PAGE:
Learn how to make a pillow bed (or pillow cushion) for kids using pillows and twin flat sheet along with this simple tutorial.
I remember receiving a pillow bed for my now 16 year old when she was born from the wife of an Army recruiter that I was friends with years back. She learned how to sew and was eager to gift to everyone who had recently had a baby.
It wasn’t long after that my 2nd child wanted what the 1st child had, and so I proceeded to make him a pillow bed just like his sister. For years, they used those beds – in the bedroom, living room, on the cold tile floor of my home, and even as a fort.
I recently found the beds packed in the back of my girls’s closet and my six year old suggested I make her one – for Christmas this year.
Functional Gift Giving
Instead of gifting toys and games to kids, I prefer gifting things they can actually use and carry with them for years.
A few years ago, I whipped up cuddle blankets for my kids – I hunkered down just days before Christmas and sewed a whopping 14. Fourteen! Obviously five were for my kids but the other 9 were for the PET SHELTER.
That’s right…. blankets for the dogs that would be in the shelter over the holidays, waiting for a home or someone to adopt them.
I still recall finishing that last blanket, feeling like I had crossed a marathon finish line.
Pillow beds are so functional and fun that even the adults might ask for one. All in all, they are quick and easy to put together, requiring 5 standard economy pillows (roughly $2 each at Walmart) and a twin flat sheet.
If you can sew a straight line, you can tackle this project with ease. I promise! For under $17, you can create something that appears to have taken you all day (if not longer). The end result is a functional gift that can last the recipient years!
Pillow Bed Tutorial
You have probably seen tons of tutorials on Pinterest for pillow beds (or, cushions). Some of them require that you sew a bunch of pieces together, add velcro, etc. Most of them are complicated when indeed making one couldn’t be more simple.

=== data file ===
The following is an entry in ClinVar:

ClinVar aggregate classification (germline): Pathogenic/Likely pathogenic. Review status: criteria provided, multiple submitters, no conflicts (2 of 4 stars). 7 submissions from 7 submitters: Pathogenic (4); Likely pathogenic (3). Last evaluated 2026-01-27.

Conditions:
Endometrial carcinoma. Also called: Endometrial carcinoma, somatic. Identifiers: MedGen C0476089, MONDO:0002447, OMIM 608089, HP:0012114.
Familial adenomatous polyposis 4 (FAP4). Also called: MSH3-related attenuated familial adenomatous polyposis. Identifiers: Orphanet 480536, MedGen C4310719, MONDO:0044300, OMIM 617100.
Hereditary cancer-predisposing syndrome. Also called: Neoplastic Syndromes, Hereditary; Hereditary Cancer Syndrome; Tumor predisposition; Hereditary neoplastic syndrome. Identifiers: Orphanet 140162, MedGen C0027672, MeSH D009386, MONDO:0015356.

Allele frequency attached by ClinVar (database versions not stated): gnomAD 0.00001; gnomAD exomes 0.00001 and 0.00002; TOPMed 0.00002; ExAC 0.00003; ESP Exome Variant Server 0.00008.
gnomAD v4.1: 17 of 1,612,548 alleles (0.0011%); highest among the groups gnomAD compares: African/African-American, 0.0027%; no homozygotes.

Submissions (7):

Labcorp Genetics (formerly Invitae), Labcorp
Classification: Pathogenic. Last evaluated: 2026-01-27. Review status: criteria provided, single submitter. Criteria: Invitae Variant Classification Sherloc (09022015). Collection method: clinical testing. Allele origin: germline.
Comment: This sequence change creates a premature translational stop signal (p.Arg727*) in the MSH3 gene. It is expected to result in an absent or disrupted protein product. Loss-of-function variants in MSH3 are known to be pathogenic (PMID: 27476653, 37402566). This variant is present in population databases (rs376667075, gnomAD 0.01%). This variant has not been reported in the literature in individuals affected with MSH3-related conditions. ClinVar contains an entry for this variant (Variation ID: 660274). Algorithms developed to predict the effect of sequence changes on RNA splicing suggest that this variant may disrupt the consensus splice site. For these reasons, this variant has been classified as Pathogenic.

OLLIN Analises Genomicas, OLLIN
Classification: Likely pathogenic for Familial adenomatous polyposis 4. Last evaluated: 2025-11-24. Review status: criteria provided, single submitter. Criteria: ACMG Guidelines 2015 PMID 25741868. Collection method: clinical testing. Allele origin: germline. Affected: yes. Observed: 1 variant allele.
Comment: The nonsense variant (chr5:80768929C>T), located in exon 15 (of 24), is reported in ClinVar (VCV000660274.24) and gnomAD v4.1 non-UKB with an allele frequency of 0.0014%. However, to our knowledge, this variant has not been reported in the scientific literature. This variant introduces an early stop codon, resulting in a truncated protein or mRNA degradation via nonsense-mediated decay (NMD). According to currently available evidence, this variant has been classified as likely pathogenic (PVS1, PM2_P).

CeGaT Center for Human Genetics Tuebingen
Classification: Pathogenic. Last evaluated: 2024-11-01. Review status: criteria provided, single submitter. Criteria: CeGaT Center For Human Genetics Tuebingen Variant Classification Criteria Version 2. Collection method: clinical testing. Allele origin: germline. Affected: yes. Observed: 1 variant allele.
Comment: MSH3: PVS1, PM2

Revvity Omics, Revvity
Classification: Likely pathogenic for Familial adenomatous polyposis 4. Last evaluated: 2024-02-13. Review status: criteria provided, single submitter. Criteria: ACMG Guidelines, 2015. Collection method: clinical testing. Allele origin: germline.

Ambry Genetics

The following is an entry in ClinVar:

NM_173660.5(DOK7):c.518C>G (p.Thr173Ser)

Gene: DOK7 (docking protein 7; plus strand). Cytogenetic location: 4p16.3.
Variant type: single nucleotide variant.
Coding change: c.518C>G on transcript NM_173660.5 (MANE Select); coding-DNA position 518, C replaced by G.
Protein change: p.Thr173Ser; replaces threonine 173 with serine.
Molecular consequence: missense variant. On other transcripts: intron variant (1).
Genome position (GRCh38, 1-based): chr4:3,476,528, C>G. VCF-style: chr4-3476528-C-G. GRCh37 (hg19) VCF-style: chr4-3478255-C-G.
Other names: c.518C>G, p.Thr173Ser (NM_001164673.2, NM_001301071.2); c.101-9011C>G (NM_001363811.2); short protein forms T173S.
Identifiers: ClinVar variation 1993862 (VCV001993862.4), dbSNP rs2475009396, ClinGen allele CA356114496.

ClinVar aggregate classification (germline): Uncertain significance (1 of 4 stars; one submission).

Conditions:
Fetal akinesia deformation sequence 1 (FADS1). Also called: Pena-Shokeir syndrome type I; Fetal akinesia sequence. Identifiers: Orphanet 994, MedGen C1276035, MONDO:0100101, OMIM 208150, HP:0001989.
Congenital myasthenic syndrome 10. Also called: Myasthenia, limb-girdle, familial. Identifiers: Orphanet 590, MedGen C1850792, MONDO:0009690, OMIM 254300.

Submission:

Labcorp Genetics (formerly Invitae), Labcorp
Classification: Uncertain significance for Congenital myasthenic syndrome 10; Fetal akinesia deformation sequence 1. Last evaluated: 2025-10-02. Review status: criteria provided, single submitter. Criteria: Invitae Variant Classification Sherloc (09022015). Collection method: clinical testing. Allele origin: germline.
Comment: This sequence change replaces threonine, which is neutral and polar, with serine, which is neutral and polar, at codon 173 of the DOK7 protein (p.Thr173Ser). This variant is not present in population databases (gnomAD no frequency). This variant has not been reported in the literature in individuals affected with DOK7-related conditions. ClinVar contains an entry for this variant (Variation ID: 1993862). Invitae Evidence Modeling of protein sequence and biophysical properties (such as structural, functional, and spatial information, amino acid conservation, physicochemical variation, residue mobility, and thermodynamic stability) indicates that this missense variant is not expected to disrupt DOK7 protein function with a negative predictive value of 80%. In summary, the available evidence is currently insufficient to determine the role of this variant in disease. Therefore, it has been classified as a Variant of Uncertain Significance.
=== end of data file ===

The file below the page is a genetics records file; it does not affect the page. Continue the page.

After you make one, you’ll wonder why you haven’t made them sooner. Pretty soon, you’ll want to make one for everyone in the family – adults included.
- Twin XL fitted sheet (66×96) – one with stripes works best for measuring
- fabric marker or chalk
- coordinating thread
- 5 standard pillows (basic pillows work best, they are just over $2 each at Walmart)
Start by laying out your twin flat sheet (66×96) on a flat surface (a floor is best), right side up. You will need to fold in each side just like the picture shows below.
You will want the final width of the pillow bed to be 24″. That’s just two inches smaller than the width of a standard pillow (26″). I have found that, over time, standard pillows tend to get smushed out anyways, so by making it two inches shorter, you are giving it more plumpness.
However, you can adjust your measurements as you see fit.
If you make the middle section 24″, you’ll want to fold over one side 25″. Then, fold over the other side 17″. Double check that this is a snug fit for your pillow.
(Once you sew the ends, we’ll turn the case out and the longer side will be overlapping the smaller).
Pin one of the short ends, and sew a straight stitch from left to right. Backstitch each side for reinforcement.
Measure 85″ inches from the seam you just made and sew a straight stitch on the other end, making sure you backstitch for reinforcement.
Turn the fabric inside out and push out the corners (this so you can’t see the end seam from the outside). Lay the fabric down on a flat surface once again, and measure a line every 17″. Mark with fabric marker or chalk. These will be pockets for your pillows.
If you look hard enough above, you can see the pins for the first two rows — each spaced 17″ apart. (I have used lines to bring attention to the pins, directly under).
Sew each of those 4 horizontal lines with your machine taking care to backstitch at the start and end. To make it even easier, roll the blanket up and sew only one row.
Then unroll and proceed to the next. Rolling the blanket after pinning helps to keep the blanket easier to manage when you are finishing up and prevents the blanket from bunching on each line.
Once you have sewn the four seams, you have a simple pillow bed cover. The cover is similar to a pillow sham in that you stuff half the pillow in, then scrunch the other half in there.
Push it around to even it out and you are done. Before you stuff the case with pillows, it helps to go over the case with a hot iron to work out any wrinkles in the fabric.
Your kids can lay the pillow bed down flat to lie on top of it for sleeping or reading.
They can prop it up to serve as a floor or bed cushion also for reading or doing their work. It’s such a useful and practical gift they will definitely enjoy receiving!
Looking for more easy sewing projects? Try any of these: